Man pleads guilty to murdering 2 Utah women, unborn child in 2006, 2008

Posted at 5:13 PM, Jun 12, 2023

SALT LAKE COUNTY — A man who was extradited back to Utah from Mexico last year to face murder charges from 15 years ago has pleaded guilty to killing two women and an unborn child.

The Salt Lake County District Attorney's Office announced Monday that 42-year-old Juan Antonio Arreola-Murillo pleaded guilty to three 1st-degree felony counts of aggravated murder. Two of the charges were for the murder of 29-year-old Sonia Mejia and her unborn daughter in Taylorsville on Feb. 9, 2006. The third charge was for the murder of 57-year-old Damiana Castillo in West Valley City exactly two years later.

Arreola-Murillo was extradited from Mexico to the Salt Lake County Jail in January 2022. The DA's office said he was deported after Castillo's murder but before he was identified as a suspect. Fingerprints from the scenes of both murders were matched to Arreola-Murillo in 2016. He was charged with the murders in 2017, but he was serving an aggravated robbery sentence in a Mexican prison at the time.

“Our office mourns the losses of Damiana Castillo, Sonia Mejia and her unborn child. While perfect justice would mean that these three individuals would still be with us today, we hope that these guilty pleas can bring a semblance of justice and closure for these families,” DA Sim Gill said in a press release. “We would like to acknowledge Unified Police Department, West Valley City Police Department, and our prosecutors for their efforts on this case. We would like to also thank our partner agencies on extraditing Mr. Arreola-Murillo back to Utah to account for his crimes.”

A sentencing hearing is scheduled for Aug. 10.

Last year after Arreola-Murillo was extradited, Gill said he would face life in prison but not the death penalty. He said this was because of the process of extraditing a suspect from across the border.

“Once somebody is a foreign national who leaves, we do have certain diplomatic responsibilities," Gill said. "In Mexico, we must assure we will not seek the death penalty.”

Murder victims Sonia Mejia and Damiana Castillo

2006 murder of Sonia Mejia & unborn daughter

Taylorsville Police were called to 1167 W. Clubhouse Drive on the night of Feb. 9, 2006, after Mejia's body was discovered by her husband when he arrived home from work.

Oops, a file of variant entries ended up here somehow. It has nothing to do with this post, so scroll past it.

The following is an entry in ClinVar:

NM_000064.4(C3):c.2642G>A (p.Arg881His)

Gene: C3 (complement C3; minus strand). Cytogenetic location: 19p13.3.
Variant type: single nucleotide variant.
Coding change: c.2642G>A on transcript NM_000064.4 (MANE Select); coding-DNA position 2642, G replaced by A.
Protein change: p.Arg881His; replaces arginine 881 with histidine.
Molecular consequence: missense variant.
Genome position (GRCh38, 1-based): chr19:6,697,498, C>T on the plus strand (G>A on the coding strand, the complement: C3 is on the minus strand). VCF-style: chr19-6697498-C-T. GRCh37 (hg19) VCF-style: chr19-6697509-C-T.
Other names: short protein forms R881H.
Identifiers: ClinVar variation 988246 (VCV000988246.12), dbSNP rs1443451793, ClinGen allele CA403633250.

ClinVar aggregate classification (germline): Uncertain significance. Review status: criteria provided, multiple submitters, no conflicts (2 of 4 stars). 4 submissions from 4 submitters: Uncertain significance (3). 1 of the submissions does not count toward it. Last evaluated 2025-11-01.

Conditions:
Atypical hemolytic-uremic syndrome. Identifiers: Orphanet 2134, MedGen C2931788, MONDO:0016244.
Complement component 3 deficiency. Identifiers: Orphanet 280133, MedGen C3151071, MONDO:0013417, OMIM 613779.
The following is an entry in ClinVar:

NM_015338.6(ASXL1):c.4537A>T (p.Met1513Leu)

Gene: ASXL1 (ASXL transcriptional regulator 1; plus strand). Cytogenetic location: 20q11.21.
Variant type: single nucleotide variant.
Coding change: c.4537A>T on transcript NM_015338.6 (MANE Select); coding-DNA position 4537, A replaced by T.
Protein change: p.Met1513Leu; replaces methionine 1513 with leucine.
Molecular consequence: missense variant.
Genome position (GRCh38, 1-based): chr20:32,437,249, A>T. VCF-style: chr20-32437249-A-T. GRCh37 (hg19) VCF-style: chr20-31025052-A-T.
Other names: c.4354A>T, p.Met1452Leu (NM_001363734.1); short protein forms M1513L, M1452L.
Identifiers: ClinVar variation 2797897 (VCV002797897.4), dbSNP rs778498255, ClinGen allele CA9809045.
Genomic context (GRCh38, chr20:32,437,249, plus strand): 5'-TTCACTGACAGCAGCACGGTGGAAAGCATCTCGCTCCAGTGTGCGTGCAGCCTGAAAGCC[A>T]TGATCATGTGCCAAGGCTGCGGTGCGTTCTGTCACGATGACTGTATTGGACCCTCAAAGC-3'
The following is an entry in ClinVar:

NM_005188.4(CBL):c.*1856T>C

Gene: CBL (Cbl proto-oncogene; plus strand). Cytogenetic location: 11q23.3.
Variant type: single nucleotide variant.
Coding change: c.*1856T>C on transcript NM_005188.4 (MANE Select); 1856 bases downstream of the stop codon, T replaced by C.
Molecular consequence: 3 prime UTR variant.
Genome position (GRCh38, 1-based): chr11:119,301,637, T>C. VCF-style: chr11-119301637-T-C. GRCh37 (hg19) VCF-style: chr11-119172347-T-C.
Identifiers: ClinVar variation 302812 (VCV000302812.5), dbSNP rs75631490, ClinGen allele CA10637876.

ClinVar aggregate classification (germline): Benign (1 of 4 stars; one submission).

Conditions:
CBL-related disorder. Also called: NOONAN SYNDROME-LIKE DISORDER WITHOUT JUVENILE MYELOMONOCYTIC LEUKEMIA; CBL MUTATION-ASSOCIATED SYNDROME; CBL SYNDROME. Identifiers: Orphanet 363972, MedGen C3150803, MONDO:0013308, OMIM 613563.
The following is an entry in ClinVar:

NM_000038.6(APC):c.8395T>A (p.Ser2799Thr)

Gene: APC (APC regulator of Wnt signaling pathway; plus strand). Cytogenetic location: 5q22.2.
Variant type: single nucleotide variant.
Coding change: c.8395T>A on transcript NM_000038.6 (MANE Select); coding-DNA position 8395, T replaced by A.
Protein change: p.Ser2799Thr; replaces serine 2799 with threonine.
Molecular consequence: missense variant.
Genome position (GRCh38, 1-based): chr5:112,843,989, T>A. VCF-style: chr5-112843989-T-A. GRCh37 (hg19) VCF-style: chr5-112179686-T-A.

During their investigation, authorities discovered that Mejia was talking to a Hispanic man at her door and he grabbed her by the throat and struck her on the side of the head. According to a police report, the witness informed investigators that Mejia fell to the floor and the man proceeded inside the apartment and kicked the door shut.

Mejia died of strangulation, according to an autopsy. Her fetus did not survive at 24 weeks of pregnancy.

According to the allegations, Taylorsville Police discovered that Mejia's vehicle, as well as a diamond ring and a religious pendant, had been stolen.

2008 murder of Damiana Castillo

West Valley City Police were then called to an apartment at 4000 S. Redwood Road on a report of a dead woman exactly two years after Mejia's murder — and only a mile away.

Castillo was found with marks on her neck, as well as an overturned table and other signs of a fight, according to investigators. Castillo's pocketbook and wallet were found abandoned on a couch, and her jewelry box had been damaged, according to an arrest report.

Castillo died of strangulation, according to an autopsy.

DNA evidence was obtained from Castillo's neck by forensic investigators. Because the DNA profile matched that of Mejia's murder, police were able to connect the two cases. According to court filings, fingerprints recovered from both crime scenes matched.

Investigators still did not know who killed Mejia and Castillo despite the charges against the John Doe DNA profile.

The case has gotten a lot of attention over the years, with the unidentified suspect being dubbed the "February 9th killer" by internet true crime websites.

The case finally broke in 2016, when the Automated Fingerprint Identification System (AFIS) claimed prints taken from the scenes had been matched to Arreola.